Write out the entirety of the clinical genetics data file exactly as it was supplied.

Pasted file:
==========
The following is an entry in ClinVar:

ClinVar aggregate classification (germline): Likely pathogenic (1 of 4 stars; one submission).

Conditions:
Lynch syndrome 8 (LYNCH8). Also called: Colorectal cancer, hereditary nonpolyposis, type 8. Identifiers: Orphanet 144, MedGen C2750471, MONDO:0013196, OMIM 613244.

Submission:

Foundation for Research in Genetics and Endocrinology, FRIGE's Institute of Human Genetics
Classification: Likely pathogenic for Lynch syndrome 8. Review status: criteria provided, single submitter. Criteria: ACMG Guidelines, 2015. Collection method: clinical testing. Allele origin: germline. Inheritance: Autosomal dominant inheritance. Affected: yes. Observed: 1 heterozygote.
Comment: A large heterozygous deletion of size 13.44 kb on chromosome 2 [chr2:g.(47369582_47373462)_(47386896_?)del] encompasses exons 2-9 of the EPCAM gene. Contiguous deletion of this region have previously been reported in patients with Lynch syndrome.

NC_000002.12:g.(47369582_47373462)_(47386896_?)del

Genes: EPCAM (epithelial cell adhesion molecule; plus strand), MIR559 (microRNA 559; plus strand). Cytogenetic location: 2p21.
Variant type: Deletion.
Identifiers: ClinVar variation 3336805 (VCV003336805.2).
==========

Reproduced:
The following is an entry in ClinVar:

ClinVar aggregate classification (germline): Likely pathogenic (1 of 4 stars; one submission).

Conditions:
Lynch syndrome 8 (LYNCH8). Also called: Colorectal cancer, hereditary nonpolyposis, type 8. Identifiers: Orphanet 144, MedGen C2750471, MONDO:0013196, OMIM 613244.

Submission:

Foundation for Research in Genetics and Endocrinology, FRIGE's Institute of Human Genetics
Classification: Likely pathogenic for Lynch syndrome 8. Review status: criteria provided, single submitter. Criteria: ACMG Guidelines, 2015. Collection method: clinical testing. Allele origin: germline. Inheritance: Autosomal dominant inheritance. Affected: yes. Observed: 1 heterozygote.
Comment: A large heterozygous deletion of size 13.44 kb on chromosome 2 [chr2:g.(47369582_47373462)_(47386896_?)del] encompasses exons 2-9 of the EPCAM gene. Contiguous deletion of this region have previously been reported in patients with Lynch syndrome.

NC_000002.12:g.(47369582_47373462)_(47386896_?)del

Genes: EPCAM (epithelial cell adhesion molecule; plus strand), MIR559 (microRNA 559; plus strand). Cytogenetic location: 2p21.
Variant type: Deletion.
Identifiers: ClinVar variation 3336805 (VCV003336805.2).